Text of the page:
Category: movement

On Hands

My dear friend Laj Waghray has made a lovely documentary titled “On Hands”. She filmed artists, gardeners, musicians and crafters who use their hands to create their art or the product.

My commentary on hands is much more prosaic. Last year I developed carpal tunnel syndrome. My hands became tingly, then numb and painful and then so weak I started dropping things. I had never stopped to consider how much I needed my hands. Cooking, cleaning, folding clothes, washing my hair and even brushing became almost impossible. I started using a dictation program on my computer and voice recognition on my phone. I’m an avid reader and turning pages or holding a Kindle became painful. I couldn’t paint or draw which usually helped me relax. I couldn’t do yoga -many exercises put pressure on my hands. Even driving was hard- holding the steering wheel hurt.

My hand surgeon recommended, well, hand surgery .. but I had to exhaust all other options first. In the meanwhile my family really stepped in and took over “my” tasks including my teenage son who did a lot of cooking  and meals! One night while cleaning up the kitchen my son turned to me a little tired and frustrated by the mess and said.. “Mom you do this every night…putting things away and picking up things left around”. I said “Yes.. I do”.

After a few months of trying therapy, acupuncture and steroid shots I had the carpal tunnel release done. I decided to do both hands at  once so I wouldn’t have to miss too much work.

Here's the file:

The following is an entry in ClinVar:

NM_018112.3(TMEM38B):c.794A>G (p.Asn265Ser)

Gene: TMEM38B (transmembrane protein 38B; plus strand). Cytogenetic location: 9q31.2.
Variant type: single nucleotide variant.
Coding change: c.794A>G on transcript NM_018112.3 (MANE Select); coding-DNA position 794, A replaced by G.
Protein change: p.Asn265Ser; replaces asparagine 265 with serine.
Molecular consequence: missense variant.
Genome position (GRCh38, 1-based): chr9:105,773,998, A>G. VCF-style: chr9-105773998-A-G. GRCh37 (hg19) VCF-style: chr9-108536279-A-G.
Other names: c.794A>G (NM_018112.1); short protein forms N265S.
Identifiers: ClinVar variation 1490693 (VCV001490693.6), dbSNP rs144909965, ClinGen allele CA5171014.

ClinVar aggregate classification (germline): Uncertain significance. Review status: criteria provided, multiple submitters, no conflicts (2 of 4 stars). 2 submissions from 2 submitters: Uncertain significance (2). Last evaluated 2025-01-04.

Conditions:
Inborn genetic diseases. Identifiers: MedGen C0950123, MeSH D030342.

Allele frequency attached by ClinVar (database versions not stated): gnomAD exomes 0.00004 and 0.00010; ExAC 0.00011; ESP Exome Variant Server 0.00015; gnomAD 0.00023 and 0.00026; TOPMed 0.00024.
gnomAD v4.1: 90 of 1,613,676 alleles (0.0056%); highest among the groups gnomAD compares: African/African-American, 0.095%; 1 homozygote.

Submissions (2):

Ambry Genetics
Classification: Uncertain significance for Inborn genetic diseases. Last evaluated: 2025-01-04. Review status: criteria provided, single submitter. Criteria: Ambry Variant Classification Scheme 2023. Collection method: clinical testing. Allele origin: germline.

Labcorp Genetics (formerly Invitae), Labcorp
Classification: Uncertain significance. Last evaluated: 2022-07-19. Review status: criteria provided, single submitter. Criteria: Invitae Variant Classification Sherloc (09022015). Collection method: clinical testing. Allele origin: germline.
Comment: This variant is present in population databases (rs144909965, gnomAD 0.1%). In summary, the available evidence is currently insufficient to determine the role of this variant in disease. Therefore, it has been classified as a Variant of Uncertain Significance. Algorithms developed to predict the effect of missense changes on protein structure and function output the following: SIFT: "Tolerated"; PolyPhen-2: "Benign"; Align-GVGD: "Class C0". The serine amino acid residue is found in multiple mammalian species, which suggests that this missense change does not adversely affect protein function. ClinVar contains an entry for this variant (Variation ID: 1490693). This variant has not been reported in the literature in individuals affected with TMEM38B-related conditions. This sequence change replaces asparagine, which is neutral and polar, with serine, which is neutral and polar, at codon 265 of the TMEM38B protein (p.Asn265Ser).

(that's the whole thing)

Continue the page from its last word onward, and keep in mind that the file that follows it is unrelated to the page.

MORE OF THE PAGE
During my recovery I had to rely entirely on my husband for simple tasks like eating, drinking, dressing, combing my hair and tooth brushing. But as functions returned rapidly I gained a new appreciation for these two hands, like the joy of clipping your own nails or squeezing shampoo from a bottle. Chopping vegetables and cooking again was not a chore but gave me a feeling of independence. I didn’t even mind folding laundry! I’m still working on getting back to yoga- that Downward Dog puts too much pressure on the scars. But I can hold a book and I can pick up a baby at work without being afraid I might drop her. We take so many things for granted. This has helped me truly appreciate the simple things my hands do for me.

Svapna Sabnis is a pediatrician, mom and a wife. She is in private practice and is Clinical Associate Professor of Pediatrics Medical College of Wisconsin and Clinical Adjunct Professor at the University of Wisconsin School of Medicine and Public Health. She is an immunization advocate and Director of Immunize Milwaukee and the Wisconsin Council on Immunization Practices. She is on the board of several peer reviewed journals and an active contributor to research work.